My other issues are: trademark/logo, and artwork copy...left? I am going more for art and message than logo art. I do believe in trademarks, and want to advertise, but don't think people should be my billboard. Anyway, its the art that concerns me. Slightly. I will be the first to show it, and others may 'steal' the ideas. Don't know that I care. I don't plan on any copyrights. I just don't want someone to turn around and tell me they did copyright my work and I can't produce what was originally mine. Not likely, but you never know.

December 19, 2010 1:22 PM  
Anonymous Anonymous said...

I am doing the same. However, a t-shirt thing...as if the world needs more. I was forced to liquidate my IRA to pay bills as I lost my 80K job, then a 50K job, and now slave for $9/hr. Irony. I used the remaining IRA money to start my 'revolution.'.

I built my own exposure unit to burn screens, which I purchase from a dealer. All the art, films, web/e-commerce is my handiwork. I should be on-line in a few weeks.

I tried like hell to find hemp and bamboo fiber (more eco-friendly) grown and spun in Canada at a minimum, but everyone I found ultimately gets hemp fabric from China. In turn, I settled with organic cotton from the Carolinas. The shirts are sewn in Anaheim, California, not far from the garage where I will print the shirts.

continued below

December 19, 2010 1:24 PM  
Anonymous Anonymous said...

I didn't have to, but did sign up to pay my tax and get a business license. I felt as if I would rather pay the mafia than the state, but what is the state other than the mob? You should have seen the look on all the faces in a training class at the local "Board of Equalization" when I asked why I even have to pay tribute to the state as the Constitution makes no such claims, and I don't see what the state is giving me in return for the work I do (Not that I give a rats ass about the Constitution being that Lysander set me straight on that piece of paper). I got two answers from BOE personnel...well...this is the "Board of Equalization, and we are here to make sure ALL businesses do" have to suffer a tax burden in proportion to their size...it wouldn't be fair if some businesses did pay, while others didn't at all or didn't pay proportionally. The other response was..."well you just keep thinking that and you can let us know how your business is going from jail."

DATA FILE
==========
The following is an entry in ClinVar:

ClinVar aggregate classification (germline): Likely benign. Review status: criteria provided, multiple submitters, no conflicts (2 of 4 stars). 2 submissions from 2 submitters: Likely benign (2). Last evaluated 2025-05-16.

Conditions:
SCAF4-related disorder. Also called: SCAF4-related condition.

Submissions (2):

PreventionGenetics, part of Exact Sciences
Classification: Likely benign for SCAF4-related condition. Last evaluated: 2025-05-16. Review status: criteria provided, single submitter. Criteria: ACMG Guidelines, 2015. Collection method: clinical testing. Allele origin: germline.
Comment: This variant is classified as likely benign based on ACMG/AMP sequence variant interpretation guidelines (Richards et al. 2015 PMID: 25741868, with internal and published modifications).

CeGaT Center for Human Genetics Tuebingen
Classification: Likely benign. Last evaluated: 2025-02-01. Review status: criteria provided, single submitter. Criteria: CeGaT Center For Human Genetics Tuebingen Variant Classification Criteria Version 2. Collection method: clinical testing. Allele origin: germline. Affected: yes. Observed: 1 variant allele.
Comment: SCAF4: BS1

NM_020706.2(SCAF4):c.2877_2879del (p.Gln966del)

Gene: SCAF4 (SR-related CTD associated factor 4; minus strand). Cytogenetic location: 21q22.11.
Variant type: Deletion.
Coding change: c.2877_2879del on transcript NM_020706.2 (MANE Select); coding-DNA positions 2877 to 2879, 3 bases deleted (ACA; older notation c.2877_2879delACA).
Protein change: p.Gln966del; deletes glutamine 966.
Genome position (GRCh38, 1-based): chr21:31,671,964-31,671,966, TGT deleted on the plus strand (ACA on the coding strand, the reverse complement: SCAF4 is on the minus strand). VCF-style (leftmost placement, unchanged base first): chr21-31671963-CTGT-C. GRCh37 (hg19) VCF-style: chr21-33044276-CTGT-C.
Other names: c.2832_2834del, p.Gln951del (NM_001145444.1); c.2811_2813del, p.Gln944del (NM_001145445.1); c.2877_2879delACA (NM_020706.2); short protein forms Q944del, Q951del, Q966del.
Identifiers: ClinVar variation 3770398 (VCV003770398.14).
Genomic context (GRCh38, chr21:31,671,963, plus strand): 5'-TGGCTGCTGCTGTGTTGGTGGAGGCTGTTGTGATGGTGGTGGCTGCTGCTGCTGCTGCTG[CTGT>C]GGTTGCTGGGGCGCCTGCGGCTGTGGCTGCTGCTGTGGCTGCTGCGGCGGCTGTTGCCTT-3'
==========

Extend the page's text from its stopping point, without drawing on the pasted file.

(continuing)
Anyway, I am having issues deciding what to charge. From what I see a lot of shirts (on the faux-free-market) are over-priced in my opinion. How do I get "the full product of my labor?" I have no one to "higgle" with, but myself. I'm not looking to "profit," just get paid for what I do. I think I've settled it, and as I have no employees, or rather equal owners at this time, I am the worker (with the exception of all those doing the work to grow and manufacture the shirts of course).

My other issues are: trademark/logo, and artwork copy...left? I am going more for art and message than logo art. I do believe in trademarks, and want to advertise, but don't think people should be my billboard. Anyway, its the art that concerns me. Slightly. I will be the first to show it, and others may 'steal' the ideas. Don't know that I care. I don't plan on any copyrights. I just don't want someone to turn around and tell me they did copyright my work and I can't produce what was originally mine. Not likely, but you never know.

December 19, 2010 1:24 PM  

Post a Comment

Links to this post:

Create a Link

<< Home